Please pardon the interruption with this gorgeous picture I found of Waikiki Beach.
The one and only thing that I would’ve liked to change about this story was the resolution between our main characters. Yes there are a lot of different events going on at once, but coming over that peak of the climax and starting on the resolution was a good high. I just wish then we could’ve had a slower ride coming to the end of the book. Sure actions, reactions and thoughts were all explained so that was good, but it just seemed to feel like they kissed and made up in two seconds. Personally I would’ve liked it to be talked out a little more,
Fairly early on I guessed what might happen in the conclusion of Summer Of Sloane. The story has a very natural progression and an ending that while yes it’s slightly predictable, it will leave the reader satisfied. Even though I had my suspicions, I was still smiling like an idiot by the time I got to the last page.
“He makes me feel free. He makes me feel alive in a way I’ve never felt before.”
Based in the fact that I was having such a good time reading is book, it surprised me how much the emotion effected me. It was extremely well written, but didn’t put a damper on the mood. It was used for emphasis and depth and was very effective. It gave background to the characters and helps the reader understand their hold ups. It was also never blatant. An issue, fear, memory were discussed and dealt with, whether bonded over or with giving comfort. They didn’t dwell in things they couldn’t fix which I loved!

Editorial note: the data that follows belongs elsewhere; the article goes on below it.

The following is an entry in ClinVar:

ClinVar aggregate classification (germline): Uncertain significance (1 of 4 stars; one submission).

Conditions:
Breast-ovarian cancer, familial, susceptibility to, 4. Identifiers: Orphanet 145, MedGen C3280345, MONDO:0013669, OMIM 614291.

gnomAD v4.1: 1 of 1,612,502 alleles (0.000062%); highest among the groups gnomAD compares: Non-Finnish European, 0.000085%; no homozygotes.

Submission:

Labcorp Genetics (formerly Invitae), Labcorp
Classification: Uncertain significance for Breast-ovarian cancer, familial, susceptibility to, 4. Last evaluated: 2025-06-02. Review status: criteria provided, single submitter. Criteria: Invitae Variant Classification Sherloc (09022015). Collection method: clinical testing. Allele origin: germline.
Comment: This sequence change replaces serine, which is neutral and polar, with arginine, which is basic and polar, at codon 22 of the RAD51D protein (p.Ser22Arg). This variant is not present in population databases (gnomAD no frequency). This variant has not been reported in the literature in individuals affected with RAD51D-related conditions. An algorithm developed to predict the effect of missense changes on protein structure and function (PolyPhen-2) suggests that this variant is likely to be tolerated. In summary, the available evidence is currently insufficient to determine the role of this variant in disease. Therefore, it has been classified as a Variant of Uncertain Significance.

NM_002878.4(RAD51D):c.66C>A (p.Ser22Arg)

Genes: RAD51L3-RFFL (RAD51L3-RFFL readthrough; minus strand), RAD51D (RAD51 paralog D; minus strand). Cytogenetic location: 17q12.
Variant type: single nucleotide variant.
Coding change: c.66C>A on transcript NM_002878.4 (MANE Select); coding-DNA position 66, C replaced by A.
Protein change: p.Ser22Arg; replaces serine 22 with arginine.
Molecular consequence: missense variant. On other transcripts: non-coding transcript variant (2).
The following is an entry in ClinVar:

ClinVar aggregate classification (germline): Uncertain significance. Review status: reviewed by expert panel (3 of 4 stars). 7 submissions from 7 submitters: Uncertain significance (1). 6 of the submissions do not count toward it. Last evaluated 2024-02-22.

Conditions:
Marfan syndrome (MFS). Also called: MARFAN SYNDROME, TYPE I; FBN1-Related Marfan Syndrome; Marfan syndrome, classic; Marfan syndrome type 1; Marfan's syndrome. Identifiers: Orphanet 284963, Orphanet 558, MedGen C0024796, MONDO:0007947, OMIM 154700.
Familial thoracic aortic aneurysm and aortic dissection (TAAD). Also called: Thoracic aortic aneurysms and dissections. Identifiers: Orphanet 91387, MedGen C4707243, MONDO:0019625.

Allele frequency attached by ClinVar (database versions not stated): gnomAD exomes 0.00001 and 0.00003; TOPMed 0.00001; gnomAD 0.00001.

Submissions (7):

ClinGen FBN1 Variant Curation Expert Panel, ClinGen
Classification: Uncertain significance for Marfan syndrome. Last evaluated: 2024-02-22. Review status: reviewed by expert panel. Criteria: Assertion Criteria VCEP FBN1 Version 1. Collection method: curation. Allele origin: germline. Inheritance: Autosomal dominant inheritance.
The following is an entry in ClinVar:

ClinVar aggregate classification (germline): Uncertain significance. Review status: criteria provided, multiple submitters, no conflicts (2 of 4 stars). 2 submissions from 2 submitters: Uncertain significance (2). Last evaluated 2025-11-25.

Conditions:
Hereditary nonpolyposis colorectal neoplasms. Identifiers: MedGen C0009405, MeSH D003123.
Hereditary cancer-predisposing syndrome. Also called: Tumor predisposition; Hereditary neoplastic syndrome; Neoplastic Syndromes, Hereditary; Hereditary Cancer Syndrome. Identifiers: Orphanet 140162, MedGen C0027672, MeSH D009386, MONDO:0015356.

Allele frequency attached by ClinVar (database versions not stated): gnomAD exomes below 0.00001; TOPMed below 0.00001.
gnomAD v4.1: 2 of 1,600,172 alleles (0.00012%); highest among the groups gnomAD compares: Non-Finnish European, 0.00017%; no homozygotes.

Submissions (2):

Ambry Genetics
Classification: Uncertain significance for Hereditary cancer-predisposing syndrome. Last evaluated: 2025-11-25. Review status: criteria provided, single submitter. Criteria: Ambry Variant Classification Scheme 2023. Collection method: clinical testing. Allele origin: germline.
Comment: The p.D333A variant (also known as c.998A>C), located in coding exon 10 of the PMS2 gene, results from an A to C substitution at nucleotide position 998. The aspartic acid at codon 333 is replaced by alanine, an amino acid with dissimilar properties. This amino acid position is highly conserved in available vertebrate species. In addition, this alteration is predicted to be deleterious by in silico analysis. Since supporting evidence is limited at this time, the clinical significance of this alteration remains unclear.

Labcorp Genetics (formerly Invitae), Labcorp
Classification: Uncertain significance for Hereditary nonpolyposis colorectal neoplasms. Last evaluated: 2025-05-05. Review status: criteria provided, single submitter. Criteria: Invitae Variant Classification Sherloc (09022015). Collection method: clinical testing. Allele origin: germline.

“There’s nothing—not even that smile of his that always makes me melt, that always makes everything better—that will make me change my mind. And it hurts, God does it hurt. But deep down in my very core, I feel that it’s the right thing to do. It’s the right thing for me. And I’m finally choosing me.”
“Please. Tell me you don’t want to walk away.”
This is a perfect read for anything summer related. Want to go to the beach or sit by the edge of a pool? Here’s your book! A warm sunny day and you want a story to make you laugh, feel good and have some drama thrown in? Here’s your story! Is it a cold day and you can’t find your long johns? Here! Have some Hawaiian sun to help warm you up. If you’re ever in a bad mood, this will help. I was smiling or laughing through at least half of the book and was so giddy afterwards, I was up half the night.
Erin did a marvellous job of mixing up both genuine life lessons and funny ones, then jam packing them all into one story. Did you know that you’re never, ever suppose to tuck your thumb into your fist when you punch? If not, you do now. Thanks for the tip! Or how about, it’s generally best to get off a guy’s shoulders before you puke on him? *Writes that down* I’ll keep that filled away. Then in all seriousness, trusting yourself. How sometimes words aren’t enough. Needing space to heal. Finding your own path in life. The reader embarks on a journey as Sloane tries to get her once ordinary life out of shackles and back into the picture she imagined. Or perhaps, an even better picture than she could’ve expected.
My mom steps in and whispers so only I can hear, “You deserve so much more, Sloane. The right one is waiting out there for you somewhere, I promise. But maybe next time, you save your hand and don’t break his nose, okay?”
It’s books like this that remind me why I not only love to read, but still love to read Young Adult stories just as much as the others I tend to focus more on. Summer Of Sloane has everything I could want in a book and then some. Sloane is on a road of rediscovery and she’ll be the first to tell you, remember to never tuck your thumb into a punch!
Until next time… remember to live.
*An ARC was received from the publisher in exchange for an honest review.